It always works. Eventually, Bernie Madoff got caught. The marketplace, not regulators, caught him. Arthur Nadel got caught. The marketplace, not regulators, caught him.

When lululemon sold crummy women’s workout wear, the market punished the company. It wasn’t the law.

When Enron collapsed, it was because potential suitors discovered financial problems and misrepresentations. The marketplace, not regulators, stopped it.

The bad actors always, eventually, get punished — mostly by the market.

Take pet store owners. A good one who believes passionately that he can fill a need in the marketplace invests capital — real money — to buy or lease property and equipment and buy pets to sell to consumers. He is incentivized to please his customers: He wants to make a living and a profit, and he wants a good reputation that will spread to other potential customers.

If he has a brain, he will know that if he purchases substandard puppies from unscrupulous, substandard kennels, the effect on his business won’t be good. Duh. How long will an apple seller last selling bruised apples?

And then there is the store owner who tries to operate on the cheap and con his customers. He buys from a shoddy mill and sells the puppies. His customers learn the truth — and, unfortunately, are burdened with a problem. But the word spreads. The con man disappears, and his supplier, the puppy mill, loses a buyer. This same experience occurs in other markets. Eventually, the mill owner either folds, attracts the policing arm of the law or (unlikely) is incentivized to clean up his operation.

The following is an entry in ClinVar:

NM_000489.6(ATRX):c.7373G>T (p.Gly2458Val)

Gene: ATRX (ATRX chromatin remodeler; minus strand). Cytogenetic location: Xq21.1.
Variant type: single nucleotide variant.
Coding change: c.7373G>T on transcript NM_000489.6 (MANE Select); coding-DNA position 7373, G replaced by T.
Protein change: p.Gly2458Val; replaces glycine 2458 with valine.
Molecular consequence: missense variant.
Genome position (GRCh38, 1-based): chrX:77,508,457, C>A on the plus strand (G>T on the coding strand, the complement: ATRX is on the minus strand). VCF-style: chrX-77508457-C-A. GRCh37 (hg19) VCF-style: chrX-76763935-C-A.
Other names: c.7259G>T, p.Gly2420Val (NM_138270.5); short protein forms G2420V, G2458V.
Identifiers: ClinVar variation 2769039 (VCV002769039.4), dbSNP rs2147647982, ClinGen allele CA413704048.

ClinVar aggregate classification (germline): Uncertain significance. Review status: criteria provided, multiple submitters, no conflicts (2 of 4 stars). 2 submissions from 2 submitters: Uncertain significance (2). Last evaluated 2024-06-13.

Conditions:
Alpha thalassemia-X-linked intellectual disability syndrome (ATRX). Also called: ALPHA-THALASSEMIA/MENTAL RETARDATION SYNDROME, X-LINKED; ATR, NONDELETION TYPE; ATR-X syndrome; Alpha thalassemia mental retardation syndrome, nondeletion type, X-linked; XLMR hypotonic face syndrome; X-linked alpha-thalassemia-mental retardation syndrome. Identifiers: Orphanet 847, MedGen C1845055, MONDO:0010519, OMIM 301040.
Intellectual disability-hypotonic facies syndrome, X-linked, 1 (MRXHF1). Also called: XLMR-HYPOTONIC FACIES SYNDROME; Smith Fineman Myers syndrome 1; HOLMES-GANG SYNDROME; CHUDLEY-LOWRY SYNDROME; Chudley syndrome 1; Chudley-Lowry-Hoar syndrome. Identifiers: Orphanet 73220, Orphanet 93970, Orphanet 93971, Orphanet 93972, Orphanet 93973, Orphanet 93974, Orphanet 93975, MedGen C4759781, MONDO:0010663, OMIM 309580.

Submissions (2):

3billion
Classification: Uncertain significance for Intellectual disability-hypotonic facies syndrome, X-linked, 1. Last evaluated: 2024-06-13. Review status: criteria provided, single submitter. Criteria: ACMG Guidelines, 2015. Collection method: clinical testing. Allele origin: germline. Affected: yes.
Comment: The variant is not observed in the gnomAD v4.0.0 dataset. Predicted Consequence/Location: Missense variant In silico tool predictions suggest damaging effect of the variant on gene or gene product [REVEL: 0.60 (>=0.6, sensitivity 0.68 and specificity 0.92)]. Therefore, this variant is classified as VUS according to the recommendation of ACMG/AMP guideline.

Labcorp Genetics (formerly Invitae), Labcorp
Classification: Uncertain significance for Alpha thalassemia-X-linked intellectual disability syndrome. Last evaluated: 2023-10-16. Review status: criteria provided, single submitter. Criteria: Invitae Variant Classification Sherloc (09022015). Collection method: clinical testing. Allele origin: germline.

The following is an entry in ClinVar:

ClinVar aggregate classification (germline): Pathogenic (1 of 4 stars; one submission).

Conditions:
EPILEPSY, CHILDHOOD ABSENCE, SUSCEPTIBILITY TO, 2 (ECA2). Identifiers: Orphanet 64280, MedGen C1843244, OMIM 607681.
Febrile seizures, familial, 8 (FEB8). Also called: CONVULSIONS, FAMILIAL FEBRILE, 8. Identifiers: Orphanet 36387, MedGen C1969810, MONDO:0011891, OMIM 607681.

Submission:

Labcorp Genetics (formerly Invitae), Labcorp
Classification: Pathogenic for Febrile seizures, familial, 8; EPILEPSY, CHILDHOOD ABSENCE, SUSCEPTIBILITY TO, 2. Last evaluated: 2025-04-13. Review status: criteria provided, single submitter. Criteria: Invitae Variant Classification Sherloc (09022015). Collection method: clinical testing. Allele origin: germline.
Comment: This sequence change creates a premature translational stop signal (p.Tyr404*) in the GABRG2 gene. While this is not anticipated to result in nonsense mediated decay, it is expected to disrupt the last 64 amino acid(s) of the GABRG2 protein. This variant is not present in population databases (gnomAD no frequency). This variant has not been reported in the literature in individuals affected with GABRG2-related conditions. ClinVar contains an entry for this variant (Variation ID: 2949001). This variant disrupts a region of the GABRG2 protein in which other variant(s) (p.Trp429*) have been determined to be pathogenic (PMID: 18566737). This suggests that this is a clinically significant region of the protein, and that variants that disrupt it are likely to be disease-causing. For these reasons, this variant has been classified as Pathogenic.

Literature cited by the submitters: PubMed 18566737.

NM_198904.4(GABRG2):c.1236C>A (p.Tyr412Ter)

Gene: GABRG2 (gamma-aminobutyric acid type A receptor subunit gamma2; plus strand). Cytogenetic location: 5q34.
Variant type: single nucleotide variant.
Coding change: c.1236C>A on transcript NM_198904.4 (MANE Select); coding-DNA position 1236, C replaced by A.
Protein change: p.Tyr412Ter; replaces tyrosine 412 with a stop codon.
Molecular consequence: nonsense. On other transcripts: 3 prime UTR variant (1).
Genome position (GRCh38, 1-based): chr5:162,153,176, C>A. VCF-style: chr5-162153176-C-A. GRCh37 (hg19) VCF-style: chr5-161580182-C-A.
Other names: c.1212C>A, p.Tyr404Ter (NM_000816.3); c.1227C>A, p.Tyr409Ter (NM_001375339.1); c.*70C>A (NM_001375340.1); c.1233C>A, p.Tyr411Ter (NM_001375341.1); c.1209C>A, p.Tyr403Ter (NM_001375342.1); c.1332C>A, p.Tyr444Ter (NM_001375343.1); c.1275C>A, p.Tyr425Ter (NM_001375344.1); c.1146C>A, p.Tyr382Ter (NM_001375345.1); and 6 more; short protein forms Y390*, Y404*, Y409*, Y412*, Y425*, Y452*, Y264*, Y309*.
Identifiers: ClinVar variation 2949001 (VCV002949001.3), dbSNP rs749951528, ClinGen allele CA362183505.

The market takes time. But it works. And it works better than the law.

If Sarasota in Defense of Animals wants to put an end to unscrupulous puppy mills, rather than use the law, expend the effort to educate. Educate the pet-store owners and educate the consumers. There was a time in this country when Americans did not turn to their government to manage every aspects of our lives. There was a time when consumers lived by the best law of all, the law of the market: Caveat emptor …

Buyer beware.

Educate buyers to beware. We don’t need a puppy-mill ordinance. There is no compelling argument for the County Commission to intervene.

+ It’s only (others’) money
The federal government’s trillion-dollar budgets and long-term debt have so many zeroes that Americans seem to have lost perspective on the magnitude of numbers.

Let’s try this on you: Have you ever asked anyone for $1 million?

Even for a CEO who runs a company that generates $1 billion in annual sales, handing over $1 million isn’t done lightly or haphazardly.

Now consider these numbers:

• $11,100,000,000

That’s how much U.S. taxpayers lost in the General Motors bailout — $11.1 billion.

• $17,400,000,000

That’s how much GM bondholders lost when the federal government took control of GM. Poof! Gone.
And yet when you read or heard the news reports that the federal government finally sold its remaining ownership of GM, most of the reports carried a tone that this was a successful government accomplishment — losing only $11.1 billion of other people’s money.

The reports say the federal government bailout saved the company and the American auto industry.
That is ridiculous conjecture. That claim presumes that GM would have folded and shut down altogether had not Bush and Obama stepped in with taxpayer money.

Hailing the bailout ignores what should have occurred: GM should have gone through legal bankruptcy proceedings the way most other mismanaged companies do. And in that orderly process, the marketplace would have determined what should be saved and jettisoned. Instead, government interveners confiscated $50 billion from taxpayers and ultimately lost $11.1 billion of that money. That’s a victory?